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Chapter 5

05-01
Chemical Shift

05-02
Phosphorus MRS

05-03
MRS of Other Nuclei

Proton MRS
Carbon MRS
Fluorine MRS
Sodium MRS
Potassium MRS
05-04
Localized In Vivo MRS

Stimulated Echo MRS
Point-Resolved MRS
Image-Selected MRS
05-05
Chemical Shift Imaging


Chapter Five
Magnetic Resonance Spectroscopy

he beginning of NMR was spectroscopy – which, at those times, was not yet called "MRS". Today, for biological and medical applications one dis­tin­gu­ishes MRI (imaging) and MRS (spectroscopy).

MR spectroscopy has many useful applications, for instance checking if the wine in Figure 05-01 (or, if you rather prefer orange juice) that you want to drink has been adulterated or contaminated. This can be done with SNIF-NMR spec­tro­sco­py, which tells the specialist whether the juice (or wine) contains the su­gars of a pure fruit juice or of added sugars. Unfortunately, we are more in­te­res­ted in medical applications of MR spectroscopy.

Figure 05-01:
Old wine bottles, covered with spider webs — most likely they contain an excellent red wine, or perhaps not?


05-01 Chemical Shift

Until now we have assumed that everything resonates at the same resonance frequency in a given magnetic field. However, ¹H signals do not all come at the same frequency and so, for instance, the fat signal is generally shifted from its "correct" position.

Why does ¹H in water have a different resonance frequency to ¹H in fat?

Even though both protons are within the very large, uniform external mag­ne­tic field, they actually experience slightly different magnetic fields due to their chemical environments. Each proton is surrounded by other nuclei and elec­trons, all of which have a small magnetic field associated with them.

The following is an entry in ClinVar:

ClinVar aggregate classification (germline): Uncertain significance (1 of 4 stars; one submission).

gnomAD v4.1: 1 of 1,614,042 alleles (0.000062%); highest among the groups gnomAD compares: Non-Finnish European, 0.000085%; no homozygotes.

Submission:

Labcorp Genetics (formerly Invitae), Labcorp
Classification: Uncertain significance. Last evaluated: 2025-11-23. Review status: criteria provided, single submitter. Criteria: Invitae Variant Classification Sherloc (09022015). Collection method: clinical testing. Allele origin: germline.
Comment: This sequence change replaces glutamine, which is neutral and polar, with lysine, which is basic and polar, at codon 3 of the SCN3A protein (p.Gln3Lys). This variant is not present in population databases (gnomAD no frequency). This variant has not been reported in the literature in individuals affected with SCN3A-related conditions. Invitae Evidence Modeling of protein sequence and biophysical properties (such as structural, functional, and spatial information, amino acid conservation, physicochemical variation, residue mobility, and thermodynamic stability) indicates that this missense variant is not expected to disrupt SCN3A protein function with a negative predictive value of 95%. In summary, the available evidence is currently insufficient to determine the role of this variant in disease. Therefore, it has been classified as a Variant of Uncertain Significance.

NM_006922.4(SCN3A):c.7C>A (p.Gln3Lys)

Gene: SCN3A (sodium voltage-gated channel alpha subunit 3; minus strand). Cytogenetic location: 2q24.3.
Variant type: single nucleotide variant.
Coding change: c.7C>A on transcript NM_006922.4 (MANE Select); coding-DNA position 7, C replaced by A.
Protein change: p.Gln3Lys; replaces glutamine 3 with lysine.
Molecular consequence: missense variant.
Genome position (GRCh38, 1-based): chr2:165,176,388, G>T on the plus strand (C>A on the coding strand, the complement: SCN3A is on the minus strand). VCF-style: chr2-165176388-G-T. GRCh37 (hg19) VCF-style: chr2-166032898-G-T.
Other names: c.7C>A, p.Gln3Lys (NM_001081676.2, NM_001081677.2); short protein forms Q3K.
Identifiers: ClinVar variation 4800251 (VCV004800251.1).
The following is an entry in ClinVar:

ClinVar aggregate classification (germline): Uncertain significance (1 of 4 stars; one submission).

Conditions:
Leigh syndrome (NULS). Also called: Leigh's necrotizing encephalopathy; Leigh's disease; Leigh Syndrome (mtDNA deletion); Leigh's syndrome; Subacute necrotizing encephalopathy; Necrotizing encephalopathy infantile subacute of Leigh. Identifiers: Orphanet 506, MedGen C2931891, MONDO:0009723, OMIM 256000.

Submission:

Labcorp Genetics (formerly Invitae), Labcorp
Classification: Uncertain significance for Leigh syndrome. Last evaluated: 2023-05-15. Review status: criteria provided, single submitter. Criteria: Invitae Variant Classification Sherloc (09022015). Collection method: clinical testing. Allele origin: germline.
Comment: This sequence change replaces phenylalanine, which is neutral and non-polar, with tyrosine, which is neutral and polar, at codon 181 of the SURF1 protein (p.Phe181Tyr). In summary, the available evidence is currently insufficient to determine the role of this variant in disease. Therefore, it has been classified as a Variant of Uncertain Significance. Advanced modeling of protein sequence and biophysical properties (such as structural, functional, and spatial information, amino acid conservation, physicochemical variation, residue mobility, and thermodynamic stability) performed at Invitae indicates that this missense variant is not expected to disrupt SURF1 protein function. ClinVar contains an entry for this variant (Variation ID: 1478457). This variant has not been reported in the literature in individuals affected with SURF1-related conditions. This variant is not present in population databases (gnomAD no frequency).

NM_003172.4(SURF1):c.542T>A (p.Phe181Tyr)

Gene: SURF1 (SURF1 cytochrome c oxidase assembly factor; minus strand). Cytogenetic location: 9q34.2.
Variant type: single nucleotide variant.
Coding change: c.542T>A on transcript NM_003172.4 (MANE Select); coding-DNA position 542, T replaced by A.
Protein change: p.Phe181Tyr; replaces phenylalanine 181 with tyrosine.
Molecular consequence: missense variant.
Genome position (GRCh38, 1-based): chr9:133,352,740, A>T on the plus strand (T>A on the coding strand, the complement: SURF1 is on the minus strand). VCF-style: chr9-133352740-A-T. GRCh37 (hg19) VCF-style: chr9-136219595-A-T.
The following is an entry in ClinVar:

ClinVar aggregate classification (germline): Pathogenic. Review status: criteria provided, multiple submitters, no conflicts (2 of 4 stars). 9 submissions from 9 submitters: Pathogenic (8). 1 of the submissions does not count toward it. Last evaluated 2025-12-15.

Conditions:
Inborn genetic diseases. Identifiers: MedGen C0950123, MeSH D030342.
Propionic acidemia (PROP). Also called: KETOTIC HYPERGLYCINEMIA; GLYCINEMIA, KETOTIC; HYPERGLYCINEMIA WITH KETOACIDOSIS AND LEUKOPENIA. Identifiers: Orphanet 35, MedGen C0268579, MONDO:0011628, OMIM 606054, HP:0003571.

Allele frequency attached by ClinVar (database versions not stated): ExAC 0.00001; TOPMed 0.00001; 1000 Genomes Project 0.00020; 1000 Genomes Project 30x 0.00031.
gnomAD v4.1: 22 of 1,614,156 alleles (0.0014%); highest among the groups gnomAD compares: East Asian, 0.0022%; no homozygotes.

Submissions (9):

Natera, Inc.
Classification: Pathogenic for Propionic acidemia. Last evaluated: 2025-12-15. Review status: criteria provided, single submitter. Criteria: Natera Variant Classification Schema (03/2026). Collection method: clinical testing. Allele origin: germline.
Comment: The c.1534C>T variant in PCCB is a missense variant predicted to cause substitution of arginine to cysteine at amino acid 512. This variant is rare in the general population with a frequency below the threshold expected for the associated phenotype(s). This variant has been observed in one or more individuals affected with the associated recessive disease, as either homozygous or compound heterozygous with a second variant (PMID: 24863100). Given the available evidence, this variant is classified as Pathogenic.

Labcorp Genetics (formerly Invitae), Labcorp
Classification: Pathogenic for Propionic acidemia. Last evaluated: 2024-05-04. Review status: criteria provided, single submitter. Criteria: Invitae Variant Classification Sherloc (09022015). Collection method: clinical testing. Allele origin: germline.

In fact it is the electrons in chemical bonds which are most significant in af­fec­ting the magnetic field experienced by a nucleus. Thus, a proton in water is most­ly influenced by elec­trons in H-O bonds, a similar nucleus in fat by electrons in H-C bonds. These differences in resonance frequency caused by the nuclei ex­peri­en­cing different chemical bonds are used for MR spectroscopy. The dif­fe­ren­ces themselves are known as the chemical shift, δ (Figure 05-02).

Figure 05-02:
Chemical shift (δ): a proton ¹H ) spectrum of tissues often reveals two clearly distinct peaks. One is assigned to tissue water, the other one to protons in lipids (in this case triglyceride). Data given in Hertz for 1.0 Tesla.


Chemical shift is simply a difference in frequency and is measured in Hz. The difference in frequency varies with magnetic field so that the chemical shift between water and fat is about 350 Hz at 2.35 Tesla, but about 700 Hz at 4.7 Tesla.

Fortunately, the change in the frequency difference is directly proportional to the change in the external magnetic field. If the chemical shift in Hz is divided by the basic resonance frequency of the nucleus in Hz, one obtains a number for the chemical shift, e.g., between water and fat, which is identical regardless of the strength of the applied magnetic field.

Chemical shifts are typically in the range of tens to hundreds of Hz, whereas the resonance frequencies are typically in the range of tens to hundreds of MHz. This makes the values of the chemical shifts rather small, so the numbers are always multiplied by one million and expressed in a parts-per-million scale, or ppm.

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